Road infrastructure and rural development in Sub-Saharan Africa

Road infrastructure and rural development in Sub-Saharan Africa

 

National Graduate Institute For Policy Studies

Yuki Tanaka

Expansion of road network is important for economic development as it enables farmers to be connected to input and output markets outside their local trading centres and markets. Development of roads in Sub-Saharan Africa has been significant over the past decade.

On the national level, the East Africa region, for example, is fast developing the trans-national road networks. According to a study carried out by African Development Bank (AfDB) in 2013, the key transportation corridors in the East Africa region totals around 2,900km connecting all five countries in the East African Community (Tanzania, Kenya, Rwanda, Burundi, Uganda). These are valuable corridors that enable agricultural goods to be transported to major cities within a country and across the borders.

However, while the road quality in East Africa region is relatively good compared to other regions in SSA, the trade density is low at US$5.7 million per kilometer (compared with US$8.2 million in the Western region or US$27.9 million in the Southern region) according to AfDB (2013). The authors of the study attribute the low level of trade to long processes of customs clearances and administrative works at ports and borders. Yet, it may also be due to the relatively low quality of sections of the key corridors or other national roads that connect to them.

On a more micro-level, empirical studies exist which establish the impact of infrastructural development on economic growth. For example, Donaldson (2014) finds positive impact of the construction of railways in India on the price decrease and the trade volume increase of salt. However, such studies are limited in the sector of road construction, especially in SSA, due to limited data availability. One of the few such studies is from Kenya which combined a unique road quality data and panel household survey data collected between 2004 and 2012 (Kiprono, 2014). The author finds that maize yield and market participation for milk increased in areas experiencing better road access, and so did farm income. This is a valuable finding considering micro evidence is rare.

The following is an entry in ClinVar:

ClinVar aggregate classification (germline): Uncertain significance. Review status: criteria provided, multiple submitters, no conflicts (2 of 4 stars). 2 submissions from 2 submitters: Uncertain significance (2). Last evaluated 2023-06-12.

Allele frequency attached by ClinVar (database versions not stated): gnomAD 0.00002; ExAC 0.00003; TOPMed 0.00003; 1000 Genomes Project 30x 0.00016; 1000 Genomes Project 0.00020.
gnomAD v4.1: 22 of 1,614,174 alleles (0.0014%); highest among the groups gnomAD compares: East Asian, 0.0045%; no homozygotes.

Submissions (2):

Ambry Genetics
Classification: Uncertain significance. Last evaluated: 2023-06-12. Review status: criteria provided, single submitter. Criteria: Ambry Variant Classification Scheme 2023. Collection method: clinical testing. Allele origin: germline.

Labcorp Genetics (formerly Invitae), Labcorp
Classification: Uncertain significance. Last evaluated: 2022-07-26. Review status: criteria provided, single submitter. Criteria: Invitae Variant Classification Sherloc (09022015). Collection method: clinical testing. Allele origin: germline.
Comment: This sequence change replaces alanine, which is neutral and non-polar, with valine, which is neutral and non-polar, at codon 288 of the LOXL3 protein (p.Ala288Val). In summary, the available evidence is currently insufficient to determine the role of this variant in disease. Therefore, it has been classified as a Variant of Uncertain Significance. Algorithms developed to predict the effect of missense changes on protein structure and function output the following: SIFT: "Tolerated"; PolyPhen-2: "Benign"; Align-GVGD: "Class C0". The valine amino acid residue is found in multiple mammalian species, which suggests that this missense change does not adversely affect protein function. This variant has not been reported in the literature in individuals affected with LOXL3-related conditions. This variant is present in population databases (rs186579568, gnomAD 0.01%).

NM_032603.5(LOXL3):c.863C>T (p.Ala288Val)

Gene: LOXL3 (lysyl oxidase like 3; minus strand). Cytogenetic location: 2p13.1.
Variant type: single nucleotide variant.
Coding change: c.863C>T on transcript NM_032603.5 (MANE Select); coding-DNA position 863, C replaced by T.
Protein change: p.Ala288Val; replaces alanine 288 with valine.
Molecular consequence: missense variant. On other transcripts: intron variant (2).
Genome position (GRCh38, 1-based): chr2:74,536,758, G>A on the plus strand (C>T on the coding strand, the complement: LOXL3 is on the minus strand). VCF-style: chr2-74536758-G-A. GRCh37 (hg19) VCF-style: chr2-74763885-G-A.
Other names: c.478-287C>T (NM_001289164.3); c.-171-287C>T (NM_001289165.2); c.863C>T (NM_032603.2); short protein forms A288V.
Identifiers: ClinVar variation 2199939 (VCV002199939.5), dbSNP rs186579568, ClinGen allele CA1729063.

I am attempting to find further evidence in the neighboring country, Uganda. In Uganda, road has been an important part of development effort, especially so in the last few decades. Uganda National Road Agency (UNRA) started operation in 2008 to accelerate the expansion of national road network. It was allocated 15% of the total national budget in FY 2013/14. The Uganda government also clearly states how roads are important for its economy and that priority is given to “roads in agricultural areas, the export routes and the accesses to the sea through the southern and northern corridors” (UNRA, 2012). Furthermore, the maintenance of rural roads by the local governments have also been put in the fore for it is crucial for rural community who mainly foot their ways to local markets and services including schools, health centers and extension services.

Our data in Uganda consist of road quality data assembled from road construction information in UNRA reports, and panel household survey data collected between 2005 and 2012. Our goal is to establish whether the construction and rehabilitation of approximately 1,500 km of national road during the period translated into the improvement of welfare of the rural households. So far, our descriptive results show that while both road and welfare improved in general, the road improvement was most apparent in the western area, whereas the welfare improvement is not necessarily largest in the western region. If the association is found between infrastructural development and welfare improvement, then, the mechanism through which rural welfare improved is still to be estimated. We also need to estimate the factors determining the allocation and implementation of road works. When all these components are put together, this study may shed a new insight into how the national road initiative translates into rural development in an SSA context.

East African Community’s priority areas in infrastructural development to year 2020 include rehabilitation of major transportation corridors in addition to expanding rail networks and ports operations. Continuous efforts should also be given to following-up the assessment of such development efforts.

Reference:
African Development Bank (2013). “State of Infrastructure in East Africa.”
Donaldson, D. (2014) “Railroads of the Raj: Estimating the Impact of Transportation Infrastructure”. American Economic Review, forthcoming.
Kiprono, P. (2014). “Roads and Rural Development: Evidence from a Longitudinal Household Survey in Kenya”. Ph.D. Dissertation. GRIPS.
Uganda National Road Agency (2012). Roads Magazine. Issue 15 – June 2012.